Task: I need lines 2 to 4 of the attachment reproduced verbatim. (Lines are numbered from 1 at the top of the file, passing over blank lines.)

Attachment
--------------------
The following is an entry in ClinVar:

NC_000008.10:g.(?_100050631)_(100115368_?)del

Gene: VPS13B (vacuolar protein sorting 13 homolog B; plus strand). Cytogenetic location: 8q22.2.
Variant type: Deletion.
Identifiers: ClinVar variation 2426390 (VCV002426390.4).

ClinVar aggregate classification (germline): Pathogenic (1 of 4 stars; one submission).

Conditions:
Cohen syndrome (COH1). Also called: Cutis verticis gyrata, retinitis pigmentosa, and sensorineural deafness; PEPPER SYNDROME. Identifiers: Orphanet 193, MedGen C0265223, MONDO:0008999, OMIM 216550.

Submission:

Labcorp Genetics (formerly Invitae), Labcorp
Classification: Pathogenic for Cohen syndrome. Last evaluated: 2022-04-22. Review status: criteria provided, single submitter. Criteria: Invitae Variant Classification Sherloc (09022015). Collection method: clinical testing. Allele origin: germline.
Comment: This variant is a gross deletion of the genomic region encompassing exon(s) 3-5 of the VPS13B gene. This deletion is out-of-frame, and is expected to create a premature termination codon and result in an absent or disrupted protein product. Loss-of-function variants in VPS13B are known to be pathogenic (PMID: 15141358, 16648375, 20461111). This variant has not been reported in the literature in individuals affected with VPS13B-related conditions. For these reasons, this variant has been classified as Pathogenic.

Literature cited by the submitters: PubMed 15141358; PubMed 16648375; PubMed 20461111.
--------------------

NC_000008.10:g.(?_100050631)_(100115368_?)del

Gene: VPS13B (vacuolar protein sorting 13 homolog B; plus strand). Cytogenetic location: 8q22.2.
Variant type: Deletion.